Contrary to the claim that loneliness routinely impairs the decoding of social cues such as emotion displays, Knowles, Lucas, Baumeister, and Gardner (2015) proposed that lonely adults “choke under pressure,” experiencing impairments only when social monitoring is framed as diagnostic of general social skill. In four experiments, Knowles et al. showed that lonely individuals performed worse than nonlonely individuals at decoding social cues when the decoding task was framed as a test of social aptitude, but not when it was framed as a test of academic aptitude. The studies were small (N's ranging from 78 to 203), and all employed a convenience sample of mostly female undergraduate students, impairing both statistical power and external validity. In addition, the lack of a true control group precluded the studies from establishing whether loneliness inhibits social monitoring ability if no frame is offered. This study conceptually replicates the central hypothesis of Knowles et al. using a sample of adults that is substantially larger and more diverse demographically and geographically, and using a true control group in addition to the comparison group. Results revealed a significant main effect of loneliness on social monitoring ability but did not replicate the choking under pressure phenomenon.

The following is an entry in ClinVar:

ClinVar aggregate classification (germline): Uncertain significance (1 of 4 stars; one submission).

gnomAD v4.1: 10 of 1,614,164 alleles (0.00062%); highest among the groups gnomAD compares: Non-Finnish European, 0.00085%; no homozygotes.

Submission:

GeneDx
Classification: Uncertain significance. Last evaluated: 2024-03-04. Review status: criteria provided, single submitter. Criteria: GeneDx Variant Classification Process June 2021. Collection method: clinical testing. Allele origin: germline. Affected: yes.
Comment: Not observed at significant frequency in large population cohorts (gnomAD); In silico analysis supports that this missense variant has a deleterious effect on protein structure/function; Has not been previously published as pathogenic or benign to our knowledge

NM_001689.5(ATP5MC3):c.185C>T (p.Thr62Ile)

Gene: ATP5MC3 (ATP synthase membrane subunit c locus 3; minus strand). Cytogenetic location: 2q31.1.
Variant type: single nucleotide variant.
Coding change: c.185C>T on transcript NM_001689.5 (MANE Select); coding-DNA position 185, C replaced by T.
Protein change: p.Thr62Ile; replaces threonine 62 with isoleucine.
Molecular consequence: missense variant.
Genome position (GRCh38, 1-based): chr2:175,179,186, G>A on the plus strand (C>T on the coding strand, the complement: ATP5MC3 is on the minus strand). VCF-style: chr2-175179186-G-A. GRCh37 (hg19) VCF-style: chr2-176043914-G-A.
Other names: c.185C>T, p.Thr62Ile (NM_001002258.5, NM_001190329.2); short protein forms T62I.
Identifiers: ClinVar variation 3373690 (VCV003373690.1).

- social monitoring
ASJC Scopus subject areas
- Social Psychology
- Developmental and Educational Psychology
- Life-span and Life-course Studies